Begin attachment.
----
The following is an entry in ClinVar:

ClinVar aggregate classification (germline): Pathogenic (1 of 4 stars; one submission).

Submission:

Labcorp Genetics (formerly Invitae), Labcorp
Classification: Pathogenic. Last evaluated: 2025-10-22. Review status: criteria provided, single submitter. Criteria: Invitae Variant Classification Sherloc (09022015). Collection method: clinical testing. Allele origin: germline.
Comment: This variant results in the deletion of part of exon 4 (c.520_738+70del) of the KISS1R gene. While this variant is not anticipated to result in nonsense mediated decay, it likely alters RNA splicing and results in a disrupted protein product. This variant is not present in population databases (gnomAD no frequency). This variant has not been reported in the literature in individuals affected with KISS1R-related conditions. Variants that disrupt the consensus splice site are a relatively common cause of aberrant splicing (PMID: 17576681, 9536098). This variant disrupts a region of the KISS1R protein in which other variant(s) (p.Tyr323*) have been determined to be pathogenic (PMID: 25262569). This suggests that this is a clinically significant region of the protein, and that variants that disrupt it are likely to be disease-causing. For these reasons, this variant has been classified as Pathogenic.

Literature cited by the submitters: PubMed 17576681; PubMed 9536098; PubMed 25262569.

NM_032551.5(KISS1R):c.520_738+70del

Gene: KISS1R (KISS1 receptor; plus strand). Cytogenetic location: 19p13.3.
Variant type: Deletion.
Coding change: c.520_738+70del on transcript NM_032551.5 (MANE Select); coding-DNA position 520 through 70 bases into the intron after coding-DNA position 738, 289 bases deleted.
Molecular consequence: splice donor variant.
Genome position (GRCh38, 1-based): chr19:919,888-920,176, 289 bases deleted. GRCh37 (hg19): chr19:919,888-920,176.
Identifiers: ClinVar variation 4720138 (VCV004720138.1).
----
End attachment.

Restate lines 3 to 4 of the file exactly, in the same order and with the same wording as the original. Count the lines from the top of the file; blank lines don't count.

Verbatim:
Submission:

Labcorp Genetics (formerly Invitae), Labcorp